Alex: Thats an almost impossible question! Punk has been part of both our lives since we were teenagers, and we’re both in our mid 30’s now. It shapes a great deal of our personal politics, it defines much of my life and my passions. I think in a way punk music has become this very visceral and immediate way to bring together writing, art and music for me, so in some ways my writing and drawing influences which may not have roots in punk specifically, this is a way of incorporating those influences.

Dave: Musically it’s been so exciting because it’s still a relatively new thing from my point of view – PROPAGANDHI would probably be the biggest influence on me in the last 20 years, and the punk and metal worlds in general, but this particular area, this emotionally charged form of punk wasn’t something I had delved into prior to meeting Alex. Suddenly I was being shown all these incredible bands I’d never heard before – so, while I was a FALL OF EFRAFA fan already, I was now being exposed to MADAME GERMEN, EKKAIA, ICTVS and so on. With “Covenant of Teeth” I definitely wanted to capture something of those bands, but also I was listening to modern classical artists such as Nils Frahm, Johan Johansson and so on, and I wanted to incorporate some of these film soundtrack-like atmospheric elements, to complete the picture.

SP:  Let it be said:  MORROW lyrics, vocabulary wise, for an average non native English speaker are a challenge to understand without actually using a dictionary.  And still, they play a huge role in the whole project of MORROW so understanding is crucial here.  Don’t you think this limits the reception of what you want to say to people?

Alex: For those who read the lyrics, its more about the feeling invoked, and the artwork. I wouldn’t want to change how I write lyrics, as this is the language I write in and my passion for words is why I write. I can’t simplify the words, because it won’t carry the same meaning for me, writing is inherently personal. You could argue that perhaps some of it is lost in that, but I have plenty of favourite bands that sing in different languages, and  its an effort to understand them, but I guess thats the nature of language! We find a connection in the emotions. Perhaps how the different peoples form our society of the Norr! We find feeling beyond the words.

SP:  Emo crust, epic crust, etc.  This is what I see on your Bandcamp.  As a band do you really need labels like that?  It’s punk anyway.

Alex: Punk is a very broad term to describe music, one person’s punk is another person’s horrible noise. For me, emo crust speaks of its influences – screamo, crust, doom, emoviolence – it is personally my favourite genre of music, and has been for some 16 years. I wouldn’t describe it as dirty, it is evocative and passionate, dark and melancholy.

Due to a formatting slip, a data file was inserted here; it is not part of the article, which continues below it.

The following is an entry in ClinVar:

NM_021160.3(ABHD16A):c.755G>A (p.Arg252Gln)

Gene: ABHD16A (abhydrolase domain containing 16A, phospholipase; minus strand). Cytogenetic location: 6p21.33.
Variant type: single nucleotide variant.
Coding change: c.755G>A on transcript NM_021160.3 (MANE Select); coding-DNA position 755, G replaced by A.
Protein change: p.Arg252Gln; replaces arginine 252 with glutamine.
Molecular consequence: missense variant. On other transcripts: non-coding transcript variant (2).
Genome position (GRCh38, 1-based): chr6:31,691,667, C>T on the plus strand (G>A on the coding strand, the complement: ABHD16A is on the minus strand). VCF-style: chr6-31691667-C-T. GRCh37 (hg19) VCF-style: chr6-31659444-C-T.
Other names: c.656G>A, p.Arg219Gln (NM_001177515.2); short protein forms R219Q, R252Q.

Dave: Genre labels tend to be ludicrous on the whole – most of the names make me cringe a little, but if you’re interested in the lineage of how these sounds came to be, it can be fascinating. I guess it depends who you’re talking to – between Alex and I, its shorthand and helps communicate ideas… what we do falls under the broader banner of punk, and perhaps like scientific classifications or taxonomy, where you have the divisions from kingdom through to species, you can do the same with music, following genres, subgenres and so on. All of this is completely useless except for geeking out about music that only a handful of people care about, which Alex and I are more than happy to do for hours on end.


SP:  Alex co-formed FALL OF EFRAFA, then came LIGHT BEARER. Dave and Alex are in CARNIST. FOE managed to establish quite a new sound, genre of punk as some may say. The band got very popular, became cult for some. Can you feel that MORROW is compared to FOE and, so to say, benchmarked with? Or even measured against it? For many people it’s easy to say ‘MORROW has FOE member’ and that says a lot. Sometimes it doesn’t do justice to MORROW, does it?

Alex: The similarities are deliberate to some extent, I wanted to play this style of music again, so for those who hear those similarities, we don’t deny that its very much embracing that as a starting point, and maybe we were finding our feet a little on “Covenant of Teeth” and will move on and find different ways to express ourselves, and we’re already doing that with the songs written for the next MORROW record. I don’t mind if people compare us, because thats to be expected, If people like MORROW thats really cool, we don’t want anything from MORROW beyond the joy of creating and sharing this music, in that regard its a fun use of our time, and it will be fun to see where that sound takes us. We will always make music and i imagine there will always be a thread of familiarity because this genre of music is a passion for us!